Financial Focus: Year End Planning
It's the perfect time to do some planning for your 2015 taxes
The holiday season is upon us and while we’re all looking forward to parties and time with family and friends, don’t forget it’s the perfect time to do some planning for your 2015 taxes. Tax planners often start by making checklists to guide taxpayers toward year-end strategies that might help reduce taxes. These are a few good places to start.
Filing Status & Exemptions
- If you’re married, compare the tax liability for yourself and your spouse based on all filing statuses.
- Determine whether you’re entitled to claim a dependency exemption for a parent or other relative.
- If you’re claiming a dependency exemption for a child who is 19 or older (age 24 or older if a full-time student), make sure the child’s gross income doesn’t exceed $4,000.
Family Tax Planning
- Determine whether you can shift income to family members who are in lower tax brackets in order to minimize overall taxes.
- Consider making gifts up to $14,000 per person under the annual gift tax exclusion.
- Take advantage of tax credits for higher education costs if you’re eligible to do so. These credits are based on the tax year rather than the academic year.
- Self-employed individuals (who generally use the cash method of accounting) can defer income by delaying the billing of clients until next year.
- Use installment sale agreements to spread out any potential capital gains among future taxable periods.
- Employees can deduct their business expenses as long as these expenses exceed 2% of annual adjusted gross income (AGI).
Business Income & Expenses
- Accelerate expenses in the current year to lower your tax bill.
- Increase your employer’s withholding of state and federal taxes to help you avoid exposure to estimated tax underpayment penalties.
- Pay last-quarter taxes before Dec. 31 rather than waiting until Jan. 15.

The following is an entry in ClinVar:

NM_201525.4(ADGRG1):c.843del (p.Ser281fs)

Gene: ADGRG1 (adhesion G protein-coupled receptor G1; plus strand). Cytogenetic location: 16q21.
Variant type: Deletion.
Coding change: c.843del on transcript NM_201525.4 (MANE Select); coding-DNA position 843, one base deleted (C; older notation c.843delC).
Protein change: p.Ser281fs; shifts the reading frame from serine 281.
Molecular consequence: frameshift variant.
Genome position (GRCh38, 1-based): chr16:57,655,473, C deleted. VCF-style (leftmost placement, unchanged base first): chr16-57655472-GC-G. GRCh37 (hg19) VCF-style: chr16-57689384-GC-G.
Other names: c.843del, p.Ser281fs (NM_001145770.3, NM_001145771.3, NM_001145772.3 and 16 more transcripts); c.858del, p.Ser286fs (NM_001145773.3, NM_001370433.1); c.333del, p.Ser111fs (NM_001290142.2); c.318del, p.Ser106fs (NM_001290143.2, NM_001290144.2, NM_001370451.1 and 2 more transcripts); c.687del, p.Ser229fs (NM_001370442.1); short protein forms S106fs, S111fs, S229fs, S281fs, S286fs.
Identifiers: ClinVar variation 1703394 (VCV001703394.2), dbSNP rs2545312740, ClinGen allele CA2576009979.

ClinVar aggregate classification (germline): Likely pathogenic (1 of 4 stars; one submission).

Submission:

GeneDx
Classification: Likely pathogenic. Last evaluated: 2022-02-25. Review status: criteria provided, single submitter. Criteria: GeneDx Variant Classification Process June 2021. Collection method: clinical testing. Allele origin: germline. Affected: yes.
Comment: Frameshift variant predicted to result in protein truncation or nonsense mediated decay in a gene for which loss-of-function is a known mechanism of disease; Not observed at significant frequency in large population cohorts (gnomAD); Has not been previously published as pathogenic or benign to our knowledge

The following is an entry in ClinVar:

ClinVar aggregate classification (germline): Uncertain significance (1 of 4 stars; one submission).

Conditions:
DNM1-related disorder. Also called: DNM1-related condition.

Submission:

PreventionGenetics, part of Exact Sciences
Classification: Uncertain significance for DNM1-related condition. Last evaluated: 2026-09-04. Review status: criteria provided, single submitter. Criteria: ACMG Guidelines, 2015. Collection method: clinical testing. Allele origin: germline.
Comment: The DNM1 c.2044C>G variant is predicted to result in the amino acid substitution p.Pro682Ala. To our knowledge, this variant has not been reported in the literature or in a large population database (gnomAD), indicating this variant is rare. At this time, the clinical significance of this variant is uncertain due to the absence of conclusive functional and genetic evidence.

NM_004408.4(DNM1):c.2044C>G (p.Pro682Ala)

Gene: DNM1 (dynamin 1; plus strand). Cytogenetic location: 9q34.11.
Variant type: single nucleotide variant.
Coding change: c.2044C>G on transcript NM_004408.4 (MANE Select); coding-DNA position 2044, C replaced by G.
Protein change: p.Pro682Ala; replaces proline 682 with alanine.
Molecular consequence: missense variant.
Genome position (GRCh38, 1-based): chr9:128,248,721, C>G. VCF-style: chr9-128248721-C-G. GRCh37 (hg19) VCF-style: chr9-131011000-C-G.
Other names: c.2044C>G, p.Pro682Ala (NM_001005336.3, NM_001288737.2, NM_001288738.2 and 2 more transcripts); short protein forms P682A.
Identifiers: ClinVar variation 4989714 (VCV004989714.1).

n Make sure you meet the required threshold percentages of your AGI to deduct expenses by “bunching” miscellaneous expenses into the same year.
- If you have significant business losses this year, it may be possible to apply them to the prior year’s returns to receive a net operating loss carryback refund. In certain circumstances, it may be possible for the full cost of last-minute purchases of equipment to be deducted currently by taking advantage of Section 179 deductions.
- Generally, you’re able to make a contribution to your retirement plan at any time up to the due date (plus extensions) for filing a given year’s tax return.
- Pay attention to the changes in the capital gains tax rates for individuals and try to sell only assets held for more than 12 months.
- Consider selling stock if you have capital losses this year that you need to offset with capital gain income.
- If you plan to sell some of your investments this year, consider selling the investments that produce the smallest gain.
Personal Residence & Other Real Estate
- Make your early January mortgage payment (due no later than Jan. 15 of next year) in December so you can deduct the accrued interest for the current year that’s paid in the current year.
- If you want to sell your principal residence, make sure you qualify to exclude all or part of the capital gain from the sale from federal income tax. Generally, you can exclude the gain only if you used the home as your principal residence for at least two out of the five years preceding the sale.
- Consider structuring the sale of investment property as an installment sale in order to defer gains to later years.
- Make the maximum deductible contribution to your individual retirement account (IRA). Try to avoid premature IRA payouts to avoid the 10% early withdrawal penalty. You may be able to contribute and deduct more if you’re at least age 50.
- Set up a retirement plan for yourself if you are a self-employed taxpayer.
- Set up an IRA for each of your children who have earned income.
- Minimize the income tax on Social Security benefits by lowering your income below the applicable threshold.
- Make a charitable donation (cash or even old clothes) before the end of the year.
- Use appreciated stock rather than cash when contributing to charities.
- Use a credit card to make contributions in order to ensure they can be deducted in the current year.
- Itemized Miscellaneous & Medical Expenses
- Take advantage of the adoption tax credit for any qualified adoption expenses you paid. In 2015, you may be able to claim up to $13,400 per eligible child (including children with special needs) as a tax credit.
- Maximize the use of itemized miscellaneous expenses and/or medical expenses by bunching such expenses in the same year, to the extent possible, in order to meet the threshold percentage of your AGI.
- This information was developed by Dan Jones of Raymond James, and Broadridge, an independent third party. It’s general in nature, isn’t a complete statement of all information necessary for making a financial decision and isn’t a recommendation or a solicitation for services
Financial Focus: Year End Planning
(Register or login to add comments.)